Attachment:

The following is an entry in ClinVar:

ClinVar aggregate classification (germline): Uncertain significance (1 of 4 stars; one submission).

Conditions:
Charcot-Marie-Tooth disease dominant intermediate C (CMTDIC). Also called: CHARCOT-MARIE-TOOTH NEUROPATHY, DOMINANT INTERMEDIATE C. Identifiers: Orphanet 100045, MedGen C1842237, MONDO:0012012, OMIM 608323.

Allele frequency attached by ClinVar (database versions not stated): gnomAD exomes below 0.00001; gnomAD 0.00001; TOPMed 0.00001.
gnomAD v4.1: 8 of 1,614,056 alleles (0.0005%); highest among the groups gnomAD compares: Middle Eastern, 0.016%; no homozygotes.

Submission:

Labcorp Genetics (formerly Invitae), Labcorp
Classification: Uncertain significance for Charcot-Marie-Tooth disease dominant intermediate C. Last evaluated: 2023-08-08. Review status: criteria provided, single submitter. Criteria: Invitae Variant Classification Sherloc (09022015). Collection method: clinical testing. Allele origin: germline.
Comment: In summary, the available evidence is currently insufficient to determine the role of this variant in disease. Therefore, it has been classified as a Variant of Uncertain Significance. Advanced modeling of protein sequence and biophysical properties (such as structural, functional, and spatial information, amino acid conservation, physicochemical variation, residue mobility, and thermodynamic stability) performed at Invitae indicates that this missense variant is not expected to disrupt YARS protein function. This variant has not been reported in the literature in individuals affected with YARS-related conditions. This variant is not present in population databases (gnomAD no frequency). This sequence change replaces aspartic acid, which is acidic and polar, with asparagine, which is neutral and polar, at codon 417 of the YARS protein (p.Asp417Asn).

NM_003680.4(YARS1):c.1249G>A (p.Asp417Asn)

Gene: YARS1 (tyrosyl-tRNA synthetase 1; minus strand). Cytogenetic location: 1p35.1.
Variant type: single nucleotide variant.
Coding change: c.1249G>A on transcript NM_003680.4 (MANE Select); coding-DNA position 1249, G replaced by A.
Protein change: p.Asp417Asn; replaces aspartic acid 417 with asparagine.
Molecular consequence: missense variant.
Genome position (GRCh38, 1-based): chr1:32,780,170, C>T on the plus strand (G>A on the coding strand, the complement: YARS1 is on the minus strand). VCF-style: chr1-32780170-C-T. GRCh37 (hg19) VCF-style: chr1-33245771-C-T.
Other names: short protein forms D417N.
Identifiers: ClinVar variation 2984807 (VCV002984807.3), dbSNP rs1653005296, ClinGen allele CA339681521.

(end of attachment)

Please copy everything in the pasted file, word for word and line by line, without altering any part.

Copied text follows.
The following is an entry in ClinVar:

ClinVar aggregate classification (germline): Uncertain significance (1 of 4 stars; one submission).

Conditions:
Charcot-Marie-Tooth disease dominant intermediate C (CMTDIC). Also called: CHARCOT-MARIE-TOOTH NEUROPATHY, DOMINANT INTERMEDIATE C. Identifiers: Orphanet 100045, MedGen C1842237, MONDO:0012012, OMIM 608323.

Allele frequency attached by ClinVar (database versions not stated): gnomAD exomes below 0.00001; gnomAD 0.00001; TOPMed 0.00001.
gnomAD v4.1: 8 of 1,614,056 alleles (0.0005%); highest among the groups gnomAD compares: Middle Eastern, 0.016%; no homozygotes.

Submission:

Labcorp Genetics (formerly Invitae), Labcorp
Classification: Uncertain significance for Charcot-Marie-Tooth disease dominant intermediate C. Last evaluated: 2023-08-08. Review status: criteria provided, single submitter. Criteria: Invitae Variant Classification Sherloc (09022015). Collection method: clinical testing. Allele origin: germline.
Comment: In summary, the available evidence is currently insufficient to determine the role of this variant in disease. Therefore, it has been classified as a Variant of Uncertain Significance. Advanced modeling of protein sequence and biophysical properties (such as structural, functional, and spatial information, amino acid conservation, physicochemical variation, residue mobility, and thermodynamic stability) performed at Invitae indicates that this missense variant is not expected to disrupt YARS protein function. This variant has not been reported in the literature in individuals affected with YARS-related conditions. This variant is not present in population databases (gnomAD no frequency). This sequence change replaces aspartic acid, which is acidic and polar, with asparagine, which is neutral and polar, at codon 417 of the YARS protein (p.Asp417Asn).

NM_003680.4(YARS1):c.1249G>A (p.Asp417Asn)

Gene: YARS1 (tyrosyl-tRNA synthetase 1; minus strand). Cytogenetic location: 1p35.1.
Variant type: single nucleotide variant.
Coding change: c.1249G>A on transcript NM_003680.4 (MANE Select); coding-DNA position 1249, G replaced by A.
Protein change: p.Asp417Asn; replaces aspartic acid 417 with asparagine.
Molecular consequence: missense variant.
Genome position (GRCh38, 1-based): chr1:32,780,170, C>T on the plus strand (G>A on the coding strand, the complement: YARS1 is on the minus strand). VCF-style: chr1-32780170-C-T. GRCh37 (hg19) VCF-style: chr1-33245771-C-T.
Other names: short protein forms D417N.
Identifiers: ClinVar variation 2984807 (VCV002984807.3), dbSNP rs1653005296, ClinGen allele CA339681521.